The best markers for use in quick and easy DNA profiling are those which can be reliably identified using common restriction enzymes, but which vary greatly between individuals.
For this purpose, scientists use repeat sequences – portions of DNA that have the same sequence so they can be identified by the same restriction enzymes, but which repeat a different number of times in different people. Types of repeats used in DNA profiling include Variable Number Tandem Repeats (VNTRs), especially short tandem repeats (STRs), which are also referred to by scientists as “microsatellites” or “minisatellites.”
Once sufficient DNA has been isolated and amplified, if necessary, it must be cut with restriction enzymes to isolate the VNTRs. Restriction enzymes are enzymes that attach to specific DNA sequences and create breaks in the DNA strands.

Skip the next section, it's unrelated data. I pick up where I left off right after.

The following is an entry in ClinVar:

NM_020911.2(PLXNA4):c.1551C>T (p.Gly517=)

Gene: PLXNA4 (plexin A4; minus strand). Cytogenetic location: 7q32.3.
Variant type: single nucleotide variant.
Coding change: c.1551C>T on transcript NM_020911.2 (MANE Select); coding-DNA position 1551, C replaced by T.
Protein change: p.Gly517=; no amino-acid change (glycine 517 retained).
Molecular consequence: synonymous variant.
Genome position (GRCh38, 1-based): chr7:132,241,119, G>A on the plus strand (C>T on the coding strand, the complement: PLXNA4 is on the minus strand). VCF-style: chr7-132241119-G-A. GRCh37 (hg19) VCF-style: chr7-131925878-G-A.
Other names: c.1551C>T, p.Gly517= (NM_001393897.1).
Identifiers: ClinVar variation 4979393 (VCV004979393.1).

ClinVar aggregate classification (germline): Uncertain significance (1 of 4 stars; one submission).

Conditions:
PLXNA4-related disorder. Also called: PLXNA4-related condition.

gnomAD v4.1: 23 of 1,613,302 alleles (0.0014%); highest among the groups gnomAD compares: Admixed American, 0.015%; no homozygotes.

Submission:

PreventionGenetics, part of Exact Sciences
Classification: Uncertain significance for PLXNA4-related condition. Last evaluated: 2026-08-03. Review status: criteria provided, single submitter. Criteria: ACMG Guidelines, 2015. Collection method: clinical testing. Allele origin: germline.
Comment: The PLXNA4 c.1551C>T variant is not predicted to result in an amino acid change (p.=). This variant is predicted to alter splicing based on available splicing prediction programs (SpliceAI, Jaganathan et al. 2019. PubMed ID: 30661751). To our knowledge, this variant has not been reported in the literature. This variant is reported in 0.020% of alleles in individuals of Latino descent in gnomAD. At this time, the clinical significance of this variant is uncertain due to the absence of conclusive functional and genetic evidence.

In genetic engineering, DNA is cut up with restriction enzymes and then “sewn” back together by ligases to create new, recombinant DNA sequences. In DNA profiling, however, only the cutting part is needed. Once the DNA has been cut to isolate the VNTRs, it’s time to run the resulting DNA fragments on a gel to see how long they are!
Gel electrophoresis is a brilliant technology that separates molecules by size. The “gel” in question is a material that molecules can pass through, but only at a slow speed.